NoTube blog – the future of television is social and semantic

In praise of swimlane diagrams

Posted in Meetings, Thinking Out Loud by vickybuser on January 20, 2010

As an Information Architect (IA) I often make diagrams of various kinds – usually user flow diagrams, sitemaps and wireframes. However, I’d never made use of swimlane diagrams until the most recent NoTube project meeting.

Commonly used for diagramming business processes (sometimes in a humourous vein!), I found this visualisation technique to be an extremely useful, simple and versatile tool for helping us to show how all the various components within Notube need to fit together and influence each other to support our scenarios.

The scenarios (descriptive stories about a user’s overall experience) supplied the context and background – the next step was to map these stories to a sequence of discrete ‘activities’ grouped by component to show what happens and when (as others have suggested, a more accurate name for this type of diagram might be a Scenario Description Swimlane). During the script writing activity described by Libby the ‘actors’ and their ‘lines’ were mapped to a swimlane diagram drawn on a flipchart by Chris van Aart from VU helping to clarify various issues along the way.

As the name suggests, the diagram looks like a swimming pool with lanes. Each NoTube component (service, tool or system) was assigned to a lane – we started with a lane for the user interactions implied by the scenario. The activities performed by each component were represented as boxes within the relevant column and connected by arrows to show the interconnections. Our lanes were arranged vertically so that time flowed forward as you moved down the page (but they could also be laid out horizontally). So – really quick and simple to do once you have the right information: the main challenge was not to make the diagram look too messy when drawing arrows across several lanes.

Swimlane diagram detail

The resulting diagrams provide a set of documents that show everything going on at once – at a glance – helping us to understand:

  • the tools and systems involved
  • how the user interacts with the various components
  • which components are responsible for which activities and the flow between them

An extra bonus for me as IA was that I could use the diagrams to quickly identify the screens that now need wireframing.

As Yvonne Shek says: “The goal or differentiating factor of this diagram is to tell a story from multiple perspective, in a comprehensive and holistic way.” I’m sure I’ll be using this handy technique again in future, in particular to promote common understanding between participants of a large and distributed project such as NoTube.

Writing scripts for teasing out requirements

Posted in Meetings, Thinking Out Loud by libbymiller on January 15, 2010

The Problem

We were looking for ways to bring out the full implications of our ideas for scenarios to check that they were implementable and work out how we would implement them.

This is a very common problem, and we have looked at it using various tools including writing scenarios, storyboarding and so on. We had a rough idea of the technical components we needed and what we wanted to demonstrate. But for me there was a lack of clarity about precisely how the scenarios would play out, and so we started to look at ‘swimlane’ diagrams like these, to illustrate where in the architecture the action moves as the scenario plays out.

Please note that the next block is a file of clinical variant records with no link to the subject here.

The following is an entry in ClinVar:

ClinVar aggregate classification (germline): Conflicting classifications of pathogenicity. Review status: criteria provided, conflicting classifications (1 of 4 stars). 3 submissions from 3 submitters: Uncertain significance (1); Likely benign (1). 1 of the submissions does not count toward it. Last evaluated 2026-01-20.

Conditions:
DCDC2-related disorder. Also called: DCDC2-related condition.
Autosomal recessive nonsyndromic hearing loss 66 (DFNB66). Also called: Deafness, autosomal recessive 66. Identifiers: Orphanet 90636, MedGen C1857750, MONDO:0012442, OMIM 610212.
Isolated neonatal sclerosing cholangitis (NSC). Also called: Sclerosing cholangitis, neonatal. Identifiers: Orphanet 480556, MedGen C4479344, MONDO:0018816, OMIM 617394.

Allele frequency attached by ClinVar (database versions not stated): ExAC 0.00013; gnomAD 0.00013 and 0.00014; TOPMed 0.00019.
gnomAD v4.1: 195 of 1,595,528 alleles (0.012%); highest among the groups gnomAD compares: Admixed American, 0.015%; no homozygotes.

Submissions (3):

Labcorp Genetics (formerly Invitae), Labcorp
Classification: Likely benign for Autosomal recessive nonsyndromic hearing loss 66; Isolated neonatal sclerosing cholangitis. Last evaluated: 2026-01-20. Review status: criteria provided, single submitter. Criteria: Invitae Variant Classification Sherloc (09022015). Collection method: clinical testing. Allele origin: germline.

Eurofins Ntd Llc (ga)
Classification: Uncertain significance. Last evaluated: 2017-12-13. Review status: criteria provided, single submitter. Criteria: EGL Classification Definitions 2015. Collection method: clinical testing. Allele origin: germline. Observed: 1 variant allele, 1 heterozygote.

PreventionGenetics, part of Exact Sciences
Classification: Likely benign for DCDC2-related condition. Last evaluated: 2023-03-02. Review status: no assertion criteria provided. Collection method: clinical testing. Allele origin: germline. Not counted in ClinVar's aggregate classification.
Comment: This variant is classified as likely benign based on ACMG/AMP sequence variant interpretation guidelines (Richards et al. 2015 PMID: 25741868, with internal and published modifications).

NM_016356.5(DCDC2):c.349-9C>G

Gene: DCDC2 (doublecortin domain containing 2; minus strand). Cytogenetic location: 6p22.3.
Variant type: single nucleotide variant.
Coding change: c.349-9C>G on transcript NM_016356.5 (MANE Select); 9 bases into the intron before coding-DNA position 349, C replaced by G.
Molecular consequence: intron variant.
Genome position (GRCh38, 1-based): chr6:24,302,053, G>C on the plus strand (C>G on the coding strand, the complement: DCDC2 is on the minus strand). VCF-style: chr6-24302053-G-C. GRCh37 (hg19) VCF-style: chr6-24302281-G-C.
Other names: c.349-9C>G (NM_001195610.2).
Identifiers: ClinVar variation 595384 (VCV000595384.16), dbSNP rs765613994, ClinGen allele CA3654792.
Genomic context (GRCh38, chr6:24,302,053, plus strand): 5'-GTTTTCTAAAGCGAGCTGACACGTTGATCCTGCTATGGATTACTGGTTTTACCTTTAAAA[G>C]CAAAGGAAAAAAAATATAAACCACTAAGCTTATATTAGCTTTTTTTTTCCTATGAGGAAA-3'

“Like a rather boring play”

These diagrams are actually pretty hard to write, but useful if you can do them, as you start to understand what components needs to talk to what and what they need to say. Danbri had an idea that we thought might help for writing them – to create a script – like a script for a rather boring play – with the technical components as well as the users as characters, to see if this would engage our storytelling faculties to help bring out the nuances.

“But the set top box just woudn’t do that”

This made for an entertaining meeting where different meeting participants took the roles of different technical components, and I played script editor, making choices where there were disputes. I think there were several benefits of using this process

  • better mutual understanding of the scenario itself, including discovering more about what could and ought to happen
  • better participation as different project members became champions for different components (‘yes I’m the recommender!’)
  • you didn’t need to be technical to join in and the result was something that everyone can understand
  • quite a fun (by EU project standards) meeting

however -

  • this is a time-consuming thing to do and we didn’t really have enough time set aside
  • it needs participants to be interested and care enough to join in
  • it needs more careful planning than I did for it (such as a draft script written ahead of time), and a dedicated person to take notes, as Chris van Aart very kindly did in our session

It would be very interesting to talk to people creating real plays to see what we could learn from their processes.

You can read our ‘rather boring plays’ here, and I hope that Vicky will do a post shortly about the swimlanes she has created as a result of this process.